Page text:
At 9:27 PM -0400 7/27/97, DC104939 at aol.com wrote:
>I've been looking at what is called spanish moss, during a trip to Monterey
>County, California. I assume that it is tillandsia usneoides. But is it?
> How do I distinguish it from the lichen usnea (old man's beard). Any hints
>would be appreciated. (I am particularly fascinated by the pattern of apical
>cell division in these specimens).
I'd look for flowers on the Tillandsia at this
time of year. They are reasonably large (2 cm) and
usually have blue/purple corolla.
If your specimens are NOT flowering, then I would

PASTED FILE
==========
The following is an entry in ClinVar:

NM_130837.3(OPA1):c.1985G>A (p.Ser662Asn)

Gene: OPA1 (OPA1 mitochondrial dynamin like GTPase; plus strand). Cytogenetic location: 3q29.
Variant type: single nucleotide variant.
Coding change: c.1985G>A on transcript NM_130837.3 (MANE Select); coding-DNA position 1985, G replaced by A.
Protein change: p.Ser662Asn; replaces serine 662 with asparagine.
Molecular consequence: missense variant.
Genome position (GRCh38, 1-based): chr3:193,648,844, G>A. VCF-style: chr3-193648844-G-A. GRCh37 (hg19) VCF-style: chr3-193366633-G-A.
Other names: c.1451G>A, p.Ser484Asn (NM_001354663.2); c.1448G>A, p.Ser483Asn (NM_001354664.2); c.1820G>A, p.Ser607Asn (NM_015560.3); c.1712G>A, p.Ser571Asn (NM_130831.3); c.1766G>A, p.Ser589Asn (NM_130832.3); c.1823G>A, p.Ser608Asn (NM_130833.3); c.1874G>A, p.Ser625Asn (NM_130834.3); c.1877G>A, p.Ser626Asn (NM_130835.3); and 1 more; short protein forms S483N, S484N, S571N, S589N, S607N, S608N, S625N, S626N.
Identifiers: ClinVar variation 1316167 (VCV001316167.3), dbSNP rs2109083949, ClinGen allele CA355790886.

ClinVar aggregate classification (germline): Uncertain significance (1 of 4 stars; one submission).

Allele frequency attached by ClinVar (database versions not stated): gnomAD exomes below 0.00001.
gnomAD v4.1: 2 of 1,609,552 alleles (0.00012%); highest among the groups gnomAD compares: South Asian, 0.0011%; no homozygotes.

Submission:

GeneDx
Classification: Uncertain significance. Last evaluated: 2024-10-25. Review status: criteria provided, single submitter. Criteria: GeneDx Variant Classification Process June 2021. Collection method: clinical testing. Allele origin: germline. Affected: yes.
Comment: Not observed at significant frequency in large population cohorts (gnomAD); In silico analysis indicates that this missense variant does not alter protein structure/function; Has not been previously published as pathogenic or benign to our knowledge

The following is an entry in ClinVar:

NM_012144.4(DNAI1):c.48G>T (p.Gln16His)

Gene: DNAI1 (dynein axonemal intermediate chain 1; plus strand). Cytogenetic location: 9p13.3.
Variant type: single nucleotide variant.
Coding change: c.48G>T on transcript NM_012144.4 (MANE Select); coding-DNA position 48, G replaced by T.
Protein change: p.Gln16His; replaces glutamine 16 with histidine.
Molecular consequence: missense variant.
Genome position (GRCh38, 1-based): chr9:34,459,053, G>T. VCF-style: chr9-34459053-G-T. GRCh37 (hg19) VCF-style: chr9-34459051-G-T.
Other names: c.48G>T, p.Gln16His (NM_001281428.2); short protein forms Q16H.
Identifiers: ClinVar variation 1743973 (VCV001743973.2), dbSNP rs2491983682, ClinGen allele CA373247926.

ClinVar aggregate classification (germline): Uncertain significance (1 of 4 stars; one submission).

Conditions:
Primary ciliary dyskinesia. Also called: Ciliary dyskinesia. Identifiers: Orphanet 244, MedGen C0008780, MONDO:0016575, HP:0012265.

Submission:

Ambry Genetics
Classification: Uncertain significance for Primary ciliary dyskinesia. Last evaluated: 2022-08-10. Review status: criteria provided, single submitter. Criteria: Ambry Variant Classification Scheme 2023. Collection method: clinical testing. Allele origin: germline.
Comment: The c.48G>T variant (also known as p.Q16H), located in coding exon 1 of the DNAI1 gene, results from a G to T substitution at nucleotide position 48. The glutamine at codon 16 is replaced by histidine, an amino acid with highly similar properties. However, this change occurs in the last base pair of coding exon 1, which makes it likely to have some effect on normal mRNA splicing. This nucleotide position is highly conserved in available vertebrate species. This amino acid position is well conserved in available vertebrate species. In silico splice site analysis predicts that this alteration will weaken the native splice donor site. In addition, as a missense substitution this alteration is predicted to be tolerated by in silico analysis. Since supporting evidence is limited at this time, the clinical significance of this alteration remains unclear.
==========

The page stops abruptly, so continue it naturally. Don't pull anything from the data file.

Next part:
look for vascular tissue in the stems connecting the
"plantlets" or "many crowns" that are "strung together"
to make up the "moss". To do this, I would crush the
tissue and mount it in a slide with something like
phloroglucinol and hydrochloric acid. This will turn
the lignin in the xylem a deep red color. You would
then see the wall thickenings (looking like ridges on
a dryer vent tube) expected for a vascular plant.
Lichens will not have flowers or vascular tissue.
Ross Koning | koning at ecsu.ctstateu.edu
Biology Department | http://koning.ecsu.ctstateu.edu/
Eastern CT State University | phone: 860-465-5327
Willimantic, CT 06226 USA | fax: 860-465-4479